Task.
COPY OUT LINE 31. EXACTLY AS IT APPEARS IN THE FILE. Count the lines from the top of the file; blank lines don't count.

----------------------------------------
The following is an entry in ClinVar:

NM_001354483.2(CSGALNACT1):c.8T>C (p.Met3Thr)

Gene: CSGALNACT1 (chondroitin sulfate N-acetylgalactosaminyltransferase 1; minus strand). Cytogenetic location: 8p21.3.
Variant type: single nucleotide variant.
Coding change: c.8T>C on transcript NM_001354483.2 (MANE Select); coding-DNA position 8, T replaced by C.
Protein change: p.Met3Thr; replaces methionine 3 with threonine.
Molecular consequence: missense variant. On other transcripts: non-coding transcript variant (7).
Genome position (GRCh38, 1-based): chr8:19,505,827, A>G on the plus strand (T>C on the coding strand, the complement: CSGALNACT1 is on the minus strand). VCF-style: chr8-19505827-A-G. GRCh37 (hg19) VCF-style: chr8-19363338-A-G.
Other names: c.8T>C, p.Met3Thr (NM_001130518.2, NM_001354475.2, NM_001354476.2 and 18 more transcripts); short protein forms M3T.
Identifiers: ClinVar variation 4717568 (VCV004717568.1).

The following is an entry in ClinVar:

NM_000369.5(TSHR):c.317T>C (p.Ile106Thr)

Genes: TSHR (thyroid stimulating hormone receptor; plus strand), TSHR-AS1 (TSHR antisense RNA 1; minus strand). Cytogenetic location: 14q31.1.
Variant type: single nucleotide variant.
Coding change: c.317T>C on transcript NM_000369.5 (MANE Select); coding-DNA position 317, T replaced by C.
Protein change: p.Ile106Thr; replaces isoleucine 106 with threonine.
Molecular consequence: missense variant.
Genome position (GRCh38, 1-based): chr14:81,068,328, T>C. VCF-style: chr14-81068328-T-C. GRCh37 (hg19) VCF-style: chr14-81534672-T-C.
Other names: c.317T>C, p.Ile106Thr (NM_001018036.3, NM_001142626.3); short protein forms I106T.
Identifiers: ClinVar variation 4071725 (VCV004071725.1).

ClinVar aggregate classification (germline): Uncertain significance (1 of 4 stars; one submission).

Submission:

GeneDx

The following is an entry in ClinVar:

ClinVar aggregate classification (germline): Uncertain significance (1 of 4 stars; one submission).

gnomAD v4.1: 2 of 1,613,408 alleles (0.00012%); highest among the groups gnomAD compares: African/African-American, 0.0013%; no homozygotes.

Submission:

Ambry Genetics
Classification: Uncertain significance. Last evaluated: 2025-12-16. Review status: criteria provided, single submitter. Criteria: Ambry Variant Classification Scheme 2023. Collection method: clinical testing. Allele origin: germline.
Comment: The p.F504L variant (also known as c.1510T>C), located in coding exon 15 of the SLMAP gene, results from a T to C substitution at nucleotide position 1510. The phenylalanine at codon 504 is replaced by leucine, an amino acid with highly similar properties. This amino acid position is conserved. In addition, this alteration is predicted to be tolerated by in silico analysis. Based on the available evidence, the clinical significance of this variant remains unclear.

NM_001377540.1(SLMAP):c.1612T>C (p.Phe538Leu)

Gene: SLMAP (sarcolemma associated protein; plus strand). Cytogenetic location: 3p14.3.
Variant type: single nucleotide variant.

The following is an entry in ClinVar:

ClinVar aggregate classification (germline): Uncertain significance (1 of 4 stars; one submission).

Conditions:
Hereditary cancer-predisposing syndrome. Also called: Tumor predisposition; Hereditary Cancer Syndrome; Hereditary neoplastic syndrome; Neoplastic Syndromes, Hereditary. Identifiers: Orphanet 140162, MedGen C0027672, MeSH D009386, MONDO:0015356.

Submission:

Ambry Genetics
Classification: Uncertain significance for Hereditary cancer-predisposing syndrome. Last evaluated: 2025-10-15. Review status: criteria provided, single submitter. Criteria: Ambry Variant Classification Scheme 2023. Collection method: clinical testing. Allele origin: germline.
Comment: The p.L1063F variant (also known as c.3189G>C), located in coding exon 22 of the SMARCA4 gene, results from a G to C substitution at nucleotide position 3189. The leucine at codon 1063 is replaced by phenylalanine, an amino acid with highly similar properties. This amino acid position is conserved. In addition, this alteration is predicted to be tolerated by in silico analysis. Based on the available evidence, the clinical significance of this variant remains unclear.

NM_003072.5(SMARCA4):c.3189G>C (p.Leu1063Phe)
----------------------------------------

NM_001377540.1(SLMAP):c.1612T>C (p.Phe538Leu)